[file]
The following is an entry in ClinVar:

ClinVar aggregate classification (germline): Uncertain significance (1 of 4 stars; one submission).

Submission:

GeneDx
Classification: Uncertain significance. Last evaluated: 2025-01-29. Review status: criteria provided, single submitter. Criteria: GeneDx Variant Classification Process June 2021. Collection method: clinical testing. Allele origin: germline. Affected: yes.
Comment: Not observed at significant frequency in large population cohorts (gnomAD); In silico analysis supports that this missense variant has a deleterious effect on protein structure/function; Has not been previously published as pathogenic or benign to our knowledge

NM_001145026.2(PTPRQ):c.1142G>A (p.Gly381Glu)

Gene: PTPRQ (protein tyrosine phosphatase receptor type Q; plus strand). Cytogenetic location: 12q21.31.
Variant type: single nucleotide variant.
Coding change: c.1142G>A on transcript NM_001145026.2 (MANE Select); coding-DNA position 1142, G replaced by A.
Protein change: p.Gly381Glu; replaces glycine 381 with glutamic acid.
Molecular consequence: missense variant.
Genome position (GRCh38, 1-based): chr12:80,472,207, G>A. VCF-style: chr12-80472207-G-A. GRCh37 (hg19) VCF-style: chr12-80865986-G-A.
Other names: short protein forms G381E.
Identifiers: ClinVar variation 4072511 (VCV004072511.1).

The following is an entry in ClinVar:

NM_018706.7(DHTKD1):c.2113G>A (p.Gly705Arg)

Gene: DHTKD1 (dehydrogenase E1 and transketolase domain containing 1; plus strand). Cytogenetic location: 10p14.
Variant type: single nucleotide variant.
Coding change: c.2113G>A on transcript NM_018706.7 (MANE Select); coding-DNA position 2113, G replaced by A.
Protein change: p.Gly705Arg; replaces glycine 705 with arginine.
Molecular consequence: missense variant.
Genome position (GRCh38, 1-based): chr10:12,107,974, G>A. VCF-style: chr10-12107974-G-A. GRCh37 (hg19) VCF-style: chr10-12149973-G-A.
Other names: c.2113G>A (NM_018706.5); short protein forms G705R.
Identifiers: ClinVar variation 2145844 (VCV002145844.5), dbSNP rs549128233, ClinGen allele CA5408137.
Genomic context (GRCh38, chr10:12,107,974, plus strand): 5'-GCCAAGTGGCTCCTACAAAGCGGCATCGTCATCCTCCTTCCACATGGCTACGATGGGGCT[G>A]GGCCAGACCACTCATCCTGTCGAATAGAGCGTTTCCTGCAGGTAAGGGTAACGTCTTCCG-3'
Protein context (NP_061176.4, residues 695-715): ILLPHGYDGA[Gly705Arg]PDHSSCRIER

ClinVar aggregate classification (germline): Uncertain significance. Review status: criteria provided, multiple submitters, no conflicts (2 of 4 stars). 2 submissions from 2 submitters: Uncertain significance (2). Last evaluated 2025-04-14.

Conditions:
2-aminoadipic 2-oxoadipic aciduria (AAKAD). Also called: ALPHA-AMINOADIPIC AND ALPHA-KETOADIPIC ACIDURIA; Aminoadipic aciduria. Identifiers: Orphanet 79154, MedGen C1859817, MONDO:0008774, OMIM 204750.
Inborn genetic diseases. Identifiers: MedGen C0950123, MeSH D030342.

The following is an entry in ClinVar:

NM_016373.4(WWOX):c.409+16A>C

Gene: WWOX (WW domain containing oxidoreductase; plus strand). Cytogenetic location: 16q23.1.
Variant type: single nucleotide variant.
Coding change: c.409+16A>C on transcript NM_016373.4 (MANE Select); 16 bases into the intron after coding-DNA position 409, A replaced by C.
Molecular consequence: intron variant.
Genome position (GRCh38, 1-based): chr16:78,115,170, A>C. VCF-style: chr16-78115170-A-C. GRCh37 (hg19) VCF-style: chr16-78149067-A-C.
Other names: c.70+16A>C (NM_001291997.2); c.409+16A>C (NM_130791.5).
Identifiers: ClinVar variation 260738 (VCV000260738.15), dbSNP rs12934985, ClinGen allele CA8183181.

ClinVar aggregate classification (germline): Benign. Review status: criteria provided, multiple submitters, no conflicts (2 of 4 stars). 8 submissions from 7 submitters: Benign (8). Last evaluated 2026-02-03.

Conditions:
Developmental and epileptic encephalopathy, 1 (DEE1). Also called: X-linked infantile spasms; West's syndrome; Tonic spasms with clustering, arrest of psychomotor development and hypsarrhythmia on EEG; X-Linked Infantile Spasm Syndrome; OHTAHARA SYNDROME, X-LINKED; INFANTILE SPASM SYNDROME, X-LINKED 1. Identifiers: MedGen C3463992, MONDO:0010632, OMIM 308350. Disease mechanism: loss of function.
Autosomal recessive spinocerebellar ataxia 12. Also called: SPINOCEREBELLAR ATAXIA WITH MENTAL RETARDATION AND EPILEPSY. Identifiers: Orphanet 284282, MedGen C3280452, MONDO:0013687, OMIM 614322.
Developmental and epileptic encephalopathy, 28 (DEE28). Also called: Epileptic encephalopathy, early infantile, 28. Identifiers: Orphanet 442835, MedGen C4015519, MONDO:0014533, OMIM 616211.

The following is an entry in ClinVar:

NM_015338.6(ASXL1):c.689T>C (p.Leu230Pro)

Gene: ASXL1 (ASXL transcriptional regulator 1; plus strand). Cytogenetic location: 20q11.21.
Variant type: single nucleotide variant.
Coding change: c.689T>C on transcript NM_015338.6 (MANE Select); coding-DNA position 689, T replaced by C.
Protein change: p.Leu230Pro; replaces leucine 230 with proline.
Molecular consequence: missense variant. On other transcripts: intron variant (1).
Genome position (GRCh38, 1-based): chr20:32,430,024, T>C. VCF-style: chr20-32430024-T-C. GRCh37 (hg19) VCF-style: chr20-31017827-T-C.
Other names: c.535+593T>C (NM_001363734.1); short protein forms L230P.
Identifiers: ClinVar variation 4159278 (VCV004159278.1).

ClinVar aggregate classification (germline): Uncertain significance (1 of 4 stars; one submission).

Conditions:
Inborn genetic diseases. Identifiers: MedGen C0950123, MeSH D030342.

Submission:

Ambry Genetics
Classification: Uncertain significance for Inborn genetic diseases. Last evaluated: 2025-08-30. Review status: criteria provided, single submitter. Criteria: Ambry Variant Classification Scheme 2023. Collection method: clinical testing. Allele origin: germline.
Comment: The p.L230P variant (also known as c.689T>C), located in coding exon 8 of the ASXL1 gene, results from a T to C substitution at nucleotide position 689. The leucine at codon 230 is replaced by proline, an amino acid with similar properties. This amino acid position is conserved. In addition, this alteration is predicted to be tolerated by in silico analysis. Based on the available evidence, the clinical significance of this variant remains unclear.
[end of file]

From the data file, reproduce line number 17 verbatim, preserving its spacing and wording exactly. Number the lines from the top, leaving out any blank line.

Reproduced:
NM_018706.7(DHTKD1):c.2113G>A (p.Gly705Arg)